A webinar series from the National Asphalt Pavement Association set to highlight the benefits of this evolving material
Tire recycling is the process of converting end-of-life or unwanted old tires into material that can be utilized in new products. End-of-life tires typically become candidates for recycling when they become no longer functional due to wear or damaged and can no longer be re-treaded or re-grooved.
According to the tire industry, tire recycling is a major success story. The stockpile of scrap tires has shrunk from over a billion in 1991 to just 60 million by 2017 and the asphalt industry is a big factor in shrinking the number of tires in landfills.
Ground rubber applications accounted for 25% of scrap tire usage in 2017. Ground rubber is used to manufacture a number of products but the largest use of ground rubber is for asphalt rubber, utilizing approximately 220 million pounds or 12 million tires annually. The largest users of asphalt rubber are the states of California and Arizona, followed by Florida, with usage anticipated to grow in other states as well.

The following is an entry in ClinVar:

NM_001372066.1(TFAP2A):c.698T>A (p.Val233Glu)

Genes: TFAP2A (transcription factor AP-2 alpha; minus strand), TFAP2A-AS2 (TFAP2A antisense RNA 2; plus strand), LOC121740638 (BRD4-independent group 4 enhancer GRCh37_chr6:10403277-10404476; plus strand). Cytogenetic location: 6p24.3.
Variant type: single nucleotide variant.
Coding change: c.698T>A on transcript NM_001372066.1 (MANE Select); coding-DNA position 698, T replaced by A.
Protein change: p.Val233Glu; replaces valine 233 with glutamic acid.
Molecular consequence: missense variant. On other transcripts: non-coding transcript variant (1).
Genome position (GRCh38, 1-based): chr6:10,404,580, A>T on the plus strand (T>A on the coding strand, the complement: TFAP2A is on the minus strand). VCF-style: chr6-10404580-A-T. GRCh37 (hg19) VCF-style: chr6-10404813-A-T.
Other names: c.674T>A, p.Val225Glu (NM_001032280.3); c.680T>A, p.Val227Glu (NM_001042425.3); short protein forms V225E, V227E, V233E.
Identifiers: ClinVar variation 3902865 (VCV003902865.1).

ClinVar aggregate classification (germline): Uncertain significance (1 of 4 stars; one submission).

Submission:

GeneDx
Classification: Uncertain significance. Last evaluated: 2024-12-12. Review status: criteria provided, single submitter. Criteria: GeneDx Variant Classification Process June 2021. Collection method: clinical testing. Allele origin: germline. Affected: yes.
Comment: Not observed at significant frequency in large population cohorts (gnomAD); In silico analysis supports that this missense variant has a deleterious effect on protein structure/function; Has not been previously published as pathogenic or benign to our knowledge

Recycled tire rubber (RTR) from waste tires has been used in asphalt by the paving industry since the 1960’s. RTR has been used as an asphalt binder modifier and asphalt mixture additive in gap-graded and open-graded asphalt mixtures and surface treatments.
Recycled tire rubber is basically recycled tire rubber which has been ground into very small particles to use as an asphalt modifier. Adding ground tire rubber to asphalt can contribute to improved rutting resistance, skid resistance, ride quality, pavement life and reduced pavement noise levels. Adding rubber to the asphalt liquid retards aging and oxidation of the resulting binder, which increases pavement life by lessening brittleness and cracking.
The handling and shredding of tires is a carefully planned and monitored process to produce a clean and highly consistent rubber material. The crumb rubber is produced through a process of grinding rubber tires into very small particles.
During the process, the tire’s reinforcing wire and fiber is removed. The steel is removed by magnets and the fiber is removed by aspiration. Processing the tires using cryogenic fracturing involves cutting up the larger tire pieces into smaller, typically 50 mm particles, using sharp steel cutters. These smaller pieces are then frozen and fractured. The rubber particles are sieved and separated into different size fractions, as specified by the customer. The resulting rubber particles are consistently sized and very clean. Automated bagging systems help ensure proper bag weights and eliminate cross contamination.
The National Asphalt Pavement Association (NAPA), will be hosting the Where the Rubber Meets the Road Webinar Series this summer on recycled tire rubber and asphalt.
Post time: Jun-19-2020